GREAT ERUPTIONS OF VESUVIUS.In the great eruption of Vesuvius, in August 1779, which Sir William Hamilton witnessed from his villa at Pausilippo in the bay of Naples, the volcano sent up white sulphureous smoke resembling bales of cotton, exceeding the height and size of the mountain itself at least four times; and in the midst of this vast pile of smoke, stones, scoriæ, and ashes were thrown up not less than 2000 feet. Next day a fountain of fire shot up with such height and brilliancy that the smallest objects could be clearly distinguished at any place within six miles or more of Vesuvius. But on the following day a more stupendous column of fire rose three times the height of Vesuvius (3700 feet), or more than two miles high. Among the huge fragments of lava thrown out during this eruption was a block 108 feet in circumference and 17 feet high, another block 66 feet in circumference and 19 feet high, and another 16 feet high and 92 feet in circumference, besides thousands of smaller fragments. Sir William Hamilton suggests that from a scene of the above kind the ancient poets took their ideas of the giants waging war with Jupiter.
The eruption of June 1794, which destroyed the greater part of the town of Torre del Greco, was, however, the most violent that has been recorded after the two great eruptions of 79 and 1631.
EARTH-WAVES.The waves of an earthquake have been represented in their120 progress, and their propagation, through rocks of different density and elasticity; and the causes of the rapidity of propagation, and its diminution by the refraction, reflection, and interference of the oscillations have been mathematically investigated. Air, water, and earth waves follow the same laws which are recognised by the theory of motion, at all events in space; but the earth-waves are accompanied in their destructive action by discharges of elastic vapours, and of gases, and mixtures of pyroxene crystals, carbon, and infusorial animalcules with silicious shields. The more terrific effects are, however, when the earth-waves are accompanied by cleavage; and, as in the earthquake of Riobamba, when fissures alternately opened and closed again, so that men saved themselves by extending both arms, in order to prevent their sinking.
As a remarkable example of the closing of a fissure, Humboldt mentions that, during the celebrated earthquake in 1851, in the Neapolitan province of Basilicata, a hen was found caught by both feet in the street-pavement of Barile, near Melfi.
Mr. Hopkins has very correctly shown theoretically that the fissures produced by earthquakes are very instructive as regards the formation of veins and the phenomenon of dislocation, the more recent vein displacing the older formation.
RUMBLINGS OF EARTHQUAKES.When the great earthquake of Coseguina, in Nicaragua, took place, January 23, 1835, the subterranean noise—the sonorous waves in the earth—was heard at the same time on the island of Jamaica and on the plateau of Bogota, 8740 feet above the sea, at a greater distance than from Algiers to London. In the eruptions of the volcano on the island of St. Vincent, April 30, 1812, at 2 A.M., a noise like the report of cannons was heard, without any sensible concussion of the earth, over a space of 160,000 geographical square miles. There have also been heard subterranean thunderings for two years without earthquakes.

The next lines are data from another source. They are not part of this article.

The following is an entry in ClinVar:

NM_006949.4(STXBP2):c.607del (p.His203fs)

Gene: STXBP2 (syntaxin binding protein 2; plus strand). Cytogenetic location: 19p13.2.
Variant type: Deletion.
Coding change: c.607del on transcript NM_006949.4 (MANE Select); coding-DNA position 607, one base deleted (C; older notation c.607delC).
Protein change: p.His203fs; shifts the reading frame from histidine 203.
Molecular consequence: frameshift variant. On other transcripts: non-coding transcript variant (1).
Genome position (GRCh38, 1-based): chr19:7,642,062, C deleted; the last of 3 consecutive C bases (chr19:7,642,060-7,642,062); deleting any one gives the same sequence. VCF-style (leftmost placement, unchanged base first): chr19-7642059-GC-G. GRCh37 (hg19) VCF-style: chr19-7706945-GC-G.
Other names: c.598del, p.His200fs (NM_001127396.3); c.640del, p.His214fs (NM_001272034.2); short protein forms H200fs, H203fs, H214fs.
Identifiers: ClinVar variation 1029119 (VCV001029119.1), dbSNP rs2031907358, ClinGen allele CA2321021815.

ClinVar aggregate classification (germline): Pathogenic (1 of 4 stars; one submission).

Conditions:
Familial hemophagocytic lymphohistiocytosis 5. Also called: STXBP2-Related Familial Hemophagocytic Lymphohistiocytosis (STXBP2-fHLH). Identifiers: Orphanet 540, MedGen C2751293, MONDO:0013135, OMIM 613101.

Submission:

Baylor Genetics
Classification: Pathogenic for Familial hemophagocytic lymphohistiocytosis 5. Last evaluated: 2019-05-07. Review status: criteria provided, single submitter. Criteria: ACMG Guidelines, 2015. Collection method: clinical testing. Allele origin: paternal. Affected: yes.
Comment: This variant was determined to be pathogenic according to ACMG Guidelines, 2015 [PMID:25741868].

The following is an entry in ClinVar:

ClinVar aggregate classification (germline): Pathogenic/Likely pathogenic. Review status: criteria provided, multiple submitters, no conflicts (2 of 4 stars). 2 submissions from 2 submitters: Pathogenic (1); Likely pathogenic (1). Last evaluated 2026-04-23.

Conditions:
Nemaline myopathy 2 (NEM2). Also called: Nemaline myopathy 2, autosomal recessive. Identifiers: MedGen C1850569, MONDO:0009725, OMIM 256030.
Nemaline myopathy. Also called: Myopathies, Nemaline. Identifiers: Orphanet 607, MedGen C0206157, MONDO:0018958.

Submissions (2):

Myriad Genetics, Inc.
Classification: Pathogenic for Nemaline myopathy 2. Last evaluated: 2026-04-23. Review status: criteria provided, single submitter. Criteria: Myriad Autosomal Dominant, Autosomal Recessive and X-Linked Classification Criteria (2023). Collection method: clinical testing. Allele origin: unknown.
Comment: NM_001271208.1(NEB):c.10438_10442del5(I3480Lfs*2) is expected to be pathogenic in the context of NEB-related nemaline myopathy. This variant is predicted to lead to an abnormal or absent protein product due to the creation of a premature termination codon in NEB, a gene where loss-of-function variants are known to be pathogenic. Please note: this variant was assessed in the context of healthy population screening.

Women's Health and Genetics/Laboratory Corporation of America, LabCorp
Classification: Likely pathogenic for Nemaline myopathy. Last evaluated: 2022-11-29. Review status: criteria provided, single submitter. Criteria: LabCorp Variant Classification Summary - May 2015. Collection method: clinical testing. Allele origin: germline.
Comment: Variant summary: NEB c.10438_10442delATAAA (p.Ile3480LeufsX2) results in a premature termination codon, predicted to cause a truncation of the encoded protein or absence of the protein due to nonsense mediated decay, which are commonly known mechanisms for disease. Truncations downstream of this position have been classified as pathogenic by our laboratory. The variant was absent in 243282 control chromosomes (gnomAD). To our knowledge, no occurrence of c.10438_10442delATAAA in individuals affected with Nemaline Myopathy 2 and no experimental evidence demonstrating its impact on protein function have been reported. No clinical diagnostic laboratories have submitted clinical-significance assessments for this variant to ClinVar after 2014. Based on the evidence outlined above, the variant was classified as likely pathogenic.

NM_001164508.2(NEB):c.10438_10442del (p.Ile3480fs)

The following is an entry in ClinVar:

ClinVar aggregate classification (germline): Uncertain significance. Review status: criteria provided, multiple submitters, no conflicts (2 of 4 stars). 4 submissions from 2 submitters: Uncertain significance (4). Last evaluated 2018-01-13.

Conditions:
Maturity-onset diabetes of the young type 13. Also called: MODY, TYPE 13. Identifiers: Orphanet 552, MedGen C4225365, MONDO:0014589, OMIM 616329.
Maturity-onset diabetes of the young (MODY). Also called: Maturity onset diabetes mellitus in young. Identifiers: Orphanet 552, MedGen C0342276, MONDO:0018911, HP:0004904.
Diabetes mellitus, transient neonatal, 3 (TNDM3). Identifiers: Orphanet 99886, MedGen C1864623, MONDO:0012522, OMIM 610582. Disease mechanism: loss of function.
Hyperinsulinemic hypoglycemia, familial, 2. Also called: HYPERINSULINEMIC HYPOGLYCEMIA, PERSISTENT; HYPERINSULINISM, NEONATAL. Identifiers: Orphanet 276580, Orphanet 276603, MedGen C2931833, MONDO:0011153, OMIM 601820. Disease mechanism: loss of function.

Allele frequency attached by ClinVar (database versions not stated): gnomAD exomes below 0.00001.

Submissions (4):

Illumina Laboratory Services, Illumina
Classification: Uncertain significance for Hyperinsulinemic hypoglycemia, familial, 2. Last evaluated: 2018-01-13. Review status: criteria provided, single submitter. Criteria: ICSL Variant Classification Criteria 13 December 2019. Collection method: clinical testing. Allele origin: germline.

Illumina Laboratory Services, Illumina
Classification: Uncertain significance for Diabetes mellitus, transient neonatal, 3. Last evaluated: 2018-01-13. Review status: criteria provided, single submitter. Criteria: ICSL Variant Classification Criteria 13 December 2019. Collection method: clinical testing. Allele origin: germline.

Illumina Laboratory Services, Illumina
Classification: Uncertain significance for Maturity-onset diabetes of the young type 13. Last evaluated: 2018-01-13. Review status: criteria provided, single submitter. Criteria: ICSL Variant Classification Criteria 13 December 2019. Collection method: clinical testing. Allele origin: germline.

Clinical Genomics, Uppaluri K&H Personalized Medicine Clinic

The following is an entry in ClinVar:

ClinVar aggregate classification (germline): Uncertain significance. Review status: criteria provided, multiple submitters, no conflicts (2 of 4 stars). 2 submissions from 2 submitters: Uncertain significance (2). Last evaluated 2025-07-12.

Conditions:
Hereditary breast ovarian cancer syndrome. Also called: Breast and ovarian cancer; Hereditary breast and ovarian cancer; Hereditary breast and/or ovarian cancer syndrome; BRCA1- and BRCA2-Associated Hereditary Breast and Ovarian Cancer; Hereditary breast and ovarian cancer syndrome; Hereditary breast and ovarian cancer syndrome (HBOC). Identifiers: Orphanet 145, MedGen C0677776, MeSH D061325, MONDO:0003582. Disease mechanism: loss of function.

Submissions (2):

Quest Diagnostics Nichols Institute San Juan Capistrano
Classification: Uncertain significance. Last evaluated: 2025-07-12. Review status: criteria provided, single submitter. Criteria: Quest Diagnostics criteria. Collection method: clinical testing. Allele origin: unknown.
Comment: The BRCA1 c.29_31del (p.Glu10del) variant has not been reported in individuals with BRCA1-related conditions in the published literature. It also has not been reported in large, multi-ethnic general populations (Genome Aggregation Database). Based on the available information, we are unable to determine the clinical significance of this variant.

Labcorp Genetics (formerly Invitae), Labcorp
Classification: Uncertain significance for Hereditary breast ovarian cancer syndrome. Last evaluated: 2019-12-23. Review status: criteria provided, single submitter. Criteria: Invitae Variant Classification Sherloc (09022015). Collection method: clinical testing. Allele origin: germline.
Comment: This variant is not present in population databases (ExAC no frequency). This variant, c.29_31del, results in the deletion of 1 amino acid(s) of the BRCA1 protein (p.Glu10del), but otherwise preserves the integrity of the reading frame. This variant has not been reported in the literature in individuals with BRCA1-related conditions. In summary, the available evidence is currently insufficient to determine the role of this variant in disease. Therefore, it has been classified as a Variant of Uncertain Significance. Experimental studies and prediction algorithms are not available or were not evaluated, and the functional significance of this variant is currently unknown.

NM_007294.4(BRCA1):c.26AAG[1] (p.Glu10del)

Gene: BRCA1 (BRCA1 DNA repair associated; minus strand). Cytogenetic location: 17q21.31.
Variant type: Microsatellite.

HOW TO MEASURE AN EARTHQUAKE-SHOCK.A new instrument (the Seismometer) invented for this purpose by M. Kreil, of Vienna, consists of a pendulum oscillating in every direction, but unable to turn round on its point of suspension; and bearing at its extremity a cylinder, which, by means of mechanism within it, turns on its vertical axis once in twenty-four hours. Next to the pendulum stands a rod bearing a narrow elastic arm, which slightly presses the extremity of a lead-pencil against the surface of the cylinder. As long as the pendulum is quiet, the pencil traces an uninterrupted line121 on the surface of the cylinder; but as soon as it oscillates, this line becomes interrupted and irregular, and these irregularities indicate the time of the commencement of an earthquake, together with its duration and intensity.30
Elastic fluids are doubtless the cause of the slight and perfectly harmless trembling of the earth’s surface, which has often continued for several days. The focus of this destructive agent, the seat of the moving force, lies far below the earth’s surface; but we know as little of the extent of this depth as we know of the chemical nature of these vapours that are so highly compressed. At the edges of two craters,—Vesuvius and the towering rock which projects beyond the great abyss of Pichincha, near Quito,—Humboldt has felt periodic and very regular shocks of earthquakes, on each occasion from twenty to thirty seconds before the burning scoriæ or gases were erupted. The intensity of the shocks was increased in proportion to the time intervening between them, and consequently to the length of time in which the vapours were accumulating. This simple fact, which has been attested by the evidence of so many travellers, furnishes us with a general solution of the phenomenon, in showing that active volcanoes are to be considered as safety-valves for the immediate neighbourhood. There are instances in which the earth has been shaken for many successive days in the chain of the Andes, in South America. In certain districts, the inhabitants take no more notice of the number of earthquakes than we in Europe take of showers of rain; yet in such a district Bonpland and Humboldt were compelled to dismount, from the restiveness of their mules, because the earth shook in a forest for fifteen to eighteen minutes without intermission.